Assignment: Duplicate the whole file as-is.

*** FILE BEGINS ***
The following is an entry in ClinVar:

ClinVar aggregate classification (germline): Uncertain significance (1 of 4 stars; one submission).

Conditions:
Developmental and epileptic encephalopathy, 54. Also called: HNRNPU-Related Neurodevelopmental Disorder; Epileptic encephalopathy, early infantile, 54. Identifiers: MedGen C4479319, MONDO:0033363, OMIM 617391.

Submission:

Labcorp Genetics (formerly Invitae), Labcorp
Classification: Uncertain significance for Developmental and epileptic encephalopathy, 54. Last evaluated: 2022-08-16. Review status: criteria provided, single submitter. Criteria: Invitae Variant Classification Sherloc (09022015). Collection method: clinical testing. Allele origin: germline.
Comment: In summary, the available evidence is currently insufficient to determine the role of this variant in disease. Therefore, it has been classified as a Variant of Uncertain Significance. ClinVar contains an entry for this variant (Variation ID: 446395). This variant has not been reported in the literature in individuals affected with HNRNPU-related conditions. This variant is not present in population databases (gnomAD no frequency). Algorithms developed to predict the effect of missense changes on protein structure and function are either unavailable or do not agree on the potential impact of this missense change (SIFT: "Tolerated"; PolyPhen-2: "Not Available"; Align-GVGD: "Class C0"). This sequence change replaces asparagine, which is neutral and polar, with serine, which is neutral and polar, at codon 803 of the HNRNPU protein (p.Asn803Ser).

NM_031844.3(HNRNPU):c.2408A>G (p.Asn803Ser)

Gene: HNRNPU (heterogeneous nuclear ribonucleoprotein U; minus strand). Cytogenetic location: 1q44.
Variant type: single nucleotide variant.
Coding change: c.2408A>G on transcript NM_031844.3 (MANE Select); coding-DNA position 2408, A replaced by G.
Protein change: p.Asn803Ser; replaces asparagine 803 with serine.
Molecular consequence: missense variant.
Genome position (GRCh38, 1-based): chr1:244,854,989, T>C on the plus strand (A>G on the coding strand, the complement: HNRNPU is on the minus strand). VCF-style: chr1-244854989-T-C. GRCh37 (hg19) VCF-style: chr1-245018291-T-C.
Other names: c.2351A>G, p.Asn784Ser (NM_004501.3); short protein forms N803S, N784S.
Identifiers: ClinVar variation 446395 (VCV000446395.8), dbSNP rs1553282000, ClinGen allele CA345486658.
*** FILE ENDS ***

The following is an entry in ClinVar:

ClinVar aggregate classification (germline): Uncertain significance (1 of 4 stars; one submission).

Conditions:
Developmental and epileptic encephalopathy, 54. Also called: HNRNPU-Related Neurodevelopmental Disorder; Epileptic encephalopathy, early infantile, 54. Identifiers: MedGen C4479319, MONDO:0033363, OMIM 617391.

Submission:

Labcorp Genetics (formerly Invitae), Labcorp
Classification: Uncertain significance for Developmental and epileptic encephalopathy, 54. Last evaluated: 2022-08-16. Review status: criteria provided, single submitter. Criteria: Invitae Variant Classification Sherloc (09022015). Collection method: clinical testing. Allele origin: germline.
Comment: In summary, the available evidence is currently insufficient to determine the role of this variant in disease. Therefore, it has been classified as a Variant of Uncertain Significance. ClinVar contains an entry for this variant (Variation ID: 446395). This variant has not been reported in the literature in individuals affected with HNRNPU-related conditions. This variant is not present in population databases (gnomAD no frequency). Algorithms developed to predict the effect of missense changes on protein structure and function are either unavailable or do not agree on the potential impact of this missense change (SIFT: "Tolerated"; PolyPhen-2: "Not Available"; Align-GVGD: "Class C0"). This sequence change replaces asparagine, which is neutral and polar, with serine, which is neutral and polar, at codon 803 of the HNRNPU protein (p.Asn803Ser).

NM_031844.3(HNRNPU):c.2408A>G (p.Asn803Ser)

Gene: HNRNPU (heterogeneous nuclear ribonucleoprotein U; minus strand). Cytogenetic location: 1q44.
Variant type: single nucleotide variant.
Coding change: c.2408A>G on transcript NM_031844.3 (MANE Select); coding-DNA position 2408, A replaced by G.
Protein change: p.Asn803Ser; replaces asparagine 803 with serine.
Molecular consequence: missense variant.
Genome position (GRCh38, 1-based): chr1:244,854,989, T>C on the plus strand (A>G on the coding strand, the complement: HNRNPU is on the minus strand). VCF-style: chr1-244854989-T-C. GRCh37 (hg19) VCF-style: chr1-245018291-T-C.
Other names: c.2351A>G, p.Asn784Ser (NM_004501.3); short protein forms N803S, N784S.
Identifiers: ClinVar variation 446395 (VCV000446395.8), dbSNP rs1553282000, ClinGen allele CA345486658.